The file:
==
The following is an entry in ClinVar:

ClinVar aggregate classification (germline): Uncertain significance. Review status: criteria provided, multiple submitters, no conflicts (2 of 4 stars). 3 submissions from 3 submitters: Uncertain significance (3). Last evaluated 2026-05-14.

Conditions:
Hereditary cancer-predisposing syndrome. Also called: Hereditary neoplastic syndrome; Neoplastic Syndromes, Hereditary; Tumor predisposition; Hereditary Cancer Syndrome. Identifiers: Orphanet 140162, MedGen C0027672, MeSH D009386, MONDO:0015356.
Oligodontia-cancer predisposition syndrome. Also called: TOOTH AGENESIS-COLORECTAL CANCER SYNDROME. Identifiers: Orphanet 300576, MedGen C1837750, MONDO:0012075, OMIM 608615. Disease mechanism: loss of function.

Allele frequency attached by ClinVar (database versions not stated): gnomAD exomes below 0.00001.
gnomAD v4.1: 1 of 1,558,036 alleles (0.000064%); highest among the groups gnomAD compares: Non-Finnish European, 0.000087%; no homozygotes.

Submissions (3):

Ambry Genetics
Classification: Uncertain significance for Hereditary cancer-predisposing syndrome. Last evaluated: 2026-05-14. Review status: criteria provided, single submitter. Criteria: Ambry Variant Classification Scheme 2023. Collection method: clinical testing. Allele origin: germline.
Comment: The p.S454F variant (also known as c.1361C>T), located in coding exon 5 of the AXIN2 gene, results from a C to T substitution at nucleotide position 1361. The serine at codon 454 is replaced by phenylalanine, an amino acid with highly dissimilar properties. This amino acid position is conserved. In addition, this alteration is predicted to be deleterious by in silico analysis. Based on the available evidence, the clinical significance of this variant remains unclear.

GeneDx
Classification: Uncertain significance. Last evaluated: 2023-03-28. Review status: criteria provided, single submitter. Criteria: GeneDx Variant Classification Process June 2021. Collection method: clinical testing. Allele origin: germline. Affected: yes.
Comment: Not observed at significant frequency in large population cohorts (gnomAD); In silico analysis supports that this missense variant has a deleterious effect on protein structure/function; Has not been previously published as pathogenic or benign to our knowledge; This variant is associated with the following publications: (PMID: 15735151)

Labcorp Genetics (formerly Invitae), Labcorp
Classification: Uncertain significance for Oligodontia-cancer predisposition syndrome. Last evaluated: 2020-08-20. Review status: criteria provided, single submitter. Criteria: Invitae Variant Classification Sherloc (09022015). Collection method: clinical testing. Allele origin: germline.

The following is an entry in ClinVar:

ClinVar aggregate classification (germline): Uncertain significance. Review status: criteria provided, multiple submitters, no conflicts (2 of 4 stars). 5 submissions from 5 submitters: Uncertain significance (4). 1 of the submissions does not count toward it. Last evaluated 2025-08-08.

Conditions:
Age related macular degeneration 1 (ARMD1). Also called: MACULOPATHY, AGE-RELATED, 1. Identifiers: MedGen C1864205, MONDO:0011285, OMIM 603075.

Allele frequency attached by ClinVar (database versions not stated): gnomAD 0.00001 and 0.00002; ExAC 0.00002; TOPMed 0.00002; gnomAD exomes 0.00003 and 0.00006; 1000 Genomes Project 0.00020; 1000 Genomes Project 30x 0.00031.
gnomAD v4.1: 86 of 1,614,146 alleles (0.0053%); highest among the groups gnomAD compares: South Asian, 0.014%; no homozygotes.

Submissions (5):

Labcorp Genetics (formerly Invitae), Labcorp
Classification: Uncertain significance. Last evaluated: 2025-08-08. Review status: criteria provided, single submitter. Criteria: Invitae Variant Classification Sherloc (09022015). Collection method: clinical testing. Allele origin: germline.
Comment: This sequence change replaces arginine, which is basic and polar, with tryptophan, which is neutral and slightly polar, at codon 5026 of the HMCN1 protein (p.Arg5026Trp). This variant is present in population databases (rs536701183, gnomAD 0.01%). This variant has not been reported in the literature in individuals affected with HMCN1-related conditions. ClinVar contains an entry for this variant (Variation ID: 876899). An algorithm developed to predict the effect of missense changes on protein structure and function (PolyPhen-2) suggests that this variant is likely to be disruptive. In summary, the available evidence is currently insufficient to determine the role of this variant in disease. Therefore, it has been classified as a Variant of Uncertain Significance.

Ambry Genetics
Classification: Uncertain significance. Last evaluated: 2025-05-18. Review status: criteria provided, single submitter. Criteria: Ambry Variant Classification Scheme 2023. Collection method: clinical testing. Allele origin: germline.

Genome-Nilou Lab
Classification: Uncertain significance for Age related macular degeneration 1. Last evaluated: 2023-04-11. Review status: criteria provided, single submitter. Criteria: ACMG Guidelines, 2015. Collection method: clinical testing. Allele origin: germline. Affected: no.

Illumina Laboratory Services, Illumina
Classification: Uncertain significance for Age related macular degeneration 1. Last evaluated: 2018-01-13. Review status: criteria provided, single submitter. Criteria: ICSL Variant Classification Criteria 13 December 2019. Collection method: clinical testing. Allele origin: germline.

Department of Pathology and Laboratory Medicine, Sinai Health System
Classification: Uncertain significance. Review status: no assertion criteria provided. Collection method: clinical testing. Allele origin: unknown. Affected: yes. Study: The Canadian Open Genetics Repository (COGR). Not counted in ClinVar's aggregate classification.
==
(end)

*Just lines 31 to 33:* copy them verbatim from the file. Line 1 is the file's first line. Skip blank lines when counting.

Illumina Laboratory Services, Illumina
Classification: Uncertain significance for Age related macular degeneration 1. Last evaluated: 2018-01-13. Review status: criteria provided, single submitter. Criteria: ICSL Variant Classification Criteria 13 December 2019. Collection method: clinical testing. Allele origin: germline.

Department of Pathology and Laboratory Medicine, Sinai Health System